Continue to make necessary improvements to deer registration, or …
The 2015 gun deer season may become known as the year of electronics, as in e-registration.
It appeared to be a good plan to modernize deer hunting, at least the afterglow of the hunt, when carcasses began the long process of becoming venison, leather gloves, and wall mounts.
Gone, it appears, are the days of one-stop shops, however. To get from a deer in the woods to one of those other ends mentioned above, hunters could, in the past, stop at an all-service, in-person registration station and go a la carte based on what they and the DNR wanted.
A conversation might go lie this: Want your deer registered? Okay. Want deer aged? No. Want tissue collection for chronic wasting disease? Yes. Well, then it is also aged at the same time. Want to donate the deer? Sure, give it to the needy. Another thing, can I bring carcass waste from other deer back here? Over there is the dumpster, that’s where you put the waste.
A few hunters can’t see themselves dealing with e-registration and so a number of businesses, hundreds actually, thought they would keep the tradition of in-person registration going by offering phones, help, and computers to assist in getting the deer entered as a counted carcass.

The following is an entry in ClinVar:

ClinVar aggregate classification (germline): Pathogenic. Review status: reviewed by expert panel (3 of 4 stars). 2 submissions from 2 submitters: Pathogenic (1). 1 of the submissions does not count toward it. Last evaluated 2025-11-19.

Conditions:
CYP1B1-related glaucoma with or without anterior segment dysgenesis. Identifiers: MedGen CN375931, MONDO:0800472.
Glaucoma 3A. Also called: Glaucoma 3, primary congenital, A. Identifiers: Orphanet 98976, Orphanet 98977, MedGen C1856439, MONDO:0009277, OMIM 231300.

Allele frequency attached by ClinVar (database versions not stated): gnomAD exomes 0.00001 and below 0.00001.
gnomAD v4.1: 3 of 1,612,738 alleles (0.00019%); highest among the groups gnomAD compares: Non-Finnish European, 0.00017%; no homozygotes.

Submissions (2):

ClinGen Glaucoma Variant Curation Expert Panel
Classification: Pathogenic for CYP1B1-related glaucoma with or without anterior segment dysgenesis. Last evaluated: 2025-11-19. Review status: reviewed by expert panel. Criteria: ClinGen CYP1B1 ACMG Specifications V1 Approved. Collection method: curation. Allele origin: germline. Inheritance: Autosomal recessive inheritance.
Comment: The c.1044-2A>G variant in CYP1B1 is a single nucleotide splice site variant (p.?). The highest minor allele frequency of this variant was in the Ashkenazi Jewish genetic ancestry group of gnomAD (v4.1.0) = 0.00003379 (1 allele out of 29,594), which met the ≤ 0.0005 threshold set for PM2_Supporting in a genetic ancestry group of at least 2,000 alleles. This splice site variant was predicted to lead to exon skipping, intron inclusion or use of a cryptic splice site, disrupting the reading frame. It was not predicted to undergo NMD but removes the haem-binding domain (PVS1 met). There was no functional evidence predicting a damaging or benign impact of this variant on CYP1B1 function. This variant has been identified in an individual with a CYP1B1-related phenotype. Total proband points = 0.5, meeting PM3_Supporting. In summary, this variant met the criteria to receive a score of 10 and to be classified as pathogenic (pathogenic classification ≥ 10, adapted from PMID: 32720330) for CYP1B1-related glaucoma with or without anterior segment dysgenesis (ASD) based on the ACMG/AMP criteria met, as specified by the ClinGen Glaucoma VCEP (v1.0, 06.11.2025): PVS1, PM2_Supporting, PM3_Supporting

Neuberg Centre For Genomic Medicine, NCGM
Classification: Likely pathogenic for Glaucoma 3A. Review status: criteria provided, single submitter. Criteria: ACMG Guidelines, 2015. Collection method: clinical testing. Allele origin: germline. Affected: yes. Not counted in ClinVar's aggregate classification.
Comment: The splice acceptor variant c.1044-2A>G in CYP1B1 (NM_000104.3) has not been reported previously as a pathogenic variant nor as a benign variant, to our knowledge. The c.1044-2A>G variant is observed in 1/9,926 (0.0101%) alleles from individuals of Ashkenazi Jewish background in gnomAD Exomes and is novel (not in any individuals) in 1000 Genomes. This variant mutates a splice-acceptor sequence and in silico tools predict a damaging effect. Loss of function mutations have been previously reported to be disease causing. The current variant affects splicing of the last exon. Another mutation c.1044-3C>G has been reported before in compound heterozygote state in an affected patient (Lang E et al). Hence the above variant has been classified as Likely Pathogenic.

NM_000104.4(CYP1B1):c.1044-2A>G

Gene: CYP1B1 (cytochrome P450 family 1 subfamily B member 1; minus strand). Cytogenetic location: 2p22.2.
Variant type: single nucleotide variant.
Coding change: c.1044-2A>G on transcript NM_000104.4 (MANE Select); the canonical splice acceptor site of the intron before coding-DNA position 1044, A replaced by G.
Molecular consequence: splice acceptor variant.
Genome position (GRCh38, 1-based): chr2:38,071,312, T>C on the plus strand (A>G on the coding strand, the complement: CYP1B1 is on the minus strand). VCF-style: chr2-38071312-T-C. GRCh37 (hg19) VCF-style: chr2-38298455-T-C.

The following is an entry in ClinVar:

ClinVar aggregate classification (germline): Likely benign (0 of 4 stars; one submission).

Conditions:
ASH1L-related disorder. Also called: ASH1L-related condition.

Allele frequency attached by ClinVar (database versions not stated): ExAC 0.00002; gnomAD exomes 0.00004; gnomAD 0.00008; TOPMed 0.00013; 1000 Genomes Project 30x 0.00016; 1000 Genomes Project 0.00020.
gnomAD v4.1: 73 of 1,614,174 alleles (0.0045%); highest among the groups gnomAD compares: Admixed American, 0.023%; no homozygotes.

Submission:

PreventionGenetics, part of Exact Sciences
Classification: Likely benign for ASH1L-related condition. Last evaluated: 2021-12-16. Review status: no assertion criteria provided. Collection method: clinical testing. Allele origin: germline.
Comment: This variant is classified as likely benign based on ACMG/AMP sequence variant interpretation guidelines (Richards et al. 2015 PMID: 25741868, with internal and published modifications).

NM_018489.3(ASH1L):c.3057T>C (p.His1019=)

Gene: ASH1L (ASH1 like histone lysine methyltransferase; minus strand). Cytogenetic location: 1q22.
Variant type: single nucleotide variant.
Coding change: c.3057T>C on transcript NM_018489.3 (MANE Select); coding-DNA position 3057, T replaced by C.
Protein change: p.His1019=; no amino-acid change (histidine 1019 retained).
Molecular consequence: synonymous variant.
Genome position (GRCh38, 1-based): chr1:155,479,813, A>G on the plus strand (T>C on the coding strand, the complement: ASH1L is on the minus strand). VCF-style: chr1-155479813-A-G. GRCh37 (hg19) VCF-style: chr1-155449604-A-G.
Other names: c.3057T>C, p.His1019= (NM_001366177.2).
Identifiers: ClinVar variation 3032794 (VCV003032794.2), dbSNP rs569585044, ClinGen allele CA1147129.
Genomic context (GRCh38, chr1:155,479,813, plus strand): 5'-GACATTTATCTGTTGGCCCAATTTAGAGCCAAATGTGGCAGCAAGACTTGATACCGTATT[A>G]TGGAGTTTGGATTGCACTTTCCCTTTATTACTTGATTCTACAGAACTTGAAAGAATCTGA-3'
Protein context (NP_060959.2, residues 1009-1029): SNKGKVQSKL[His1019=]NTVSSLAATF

But where do I get this deer aged? I hear the DNR wants to age 350 deer per county. Oh, down the road to the next stop.
See the problem for some loyal hunters? Now it may be several stops to get the complete job.
Seeing the need for CWD tissue collection, aging, difficulty with e-registration by some hunters, deer donations – all things some hunters want and data the DNR may need. The DNR decided to set up some of their own volunteer stations where one or more of these tasks can be accomplished.
Isn’t that what e-registration was supposed to eliminate? The need to go somewhere?
Why the state wants that data in the first place when many of the science positions have been eliminated may be beyond comprehension.
It will all work out in the end, though, I hope.
One parting thought, though.
What happened to the hunters’ cry for “I want it simple, traditional, fun, easy and … ?
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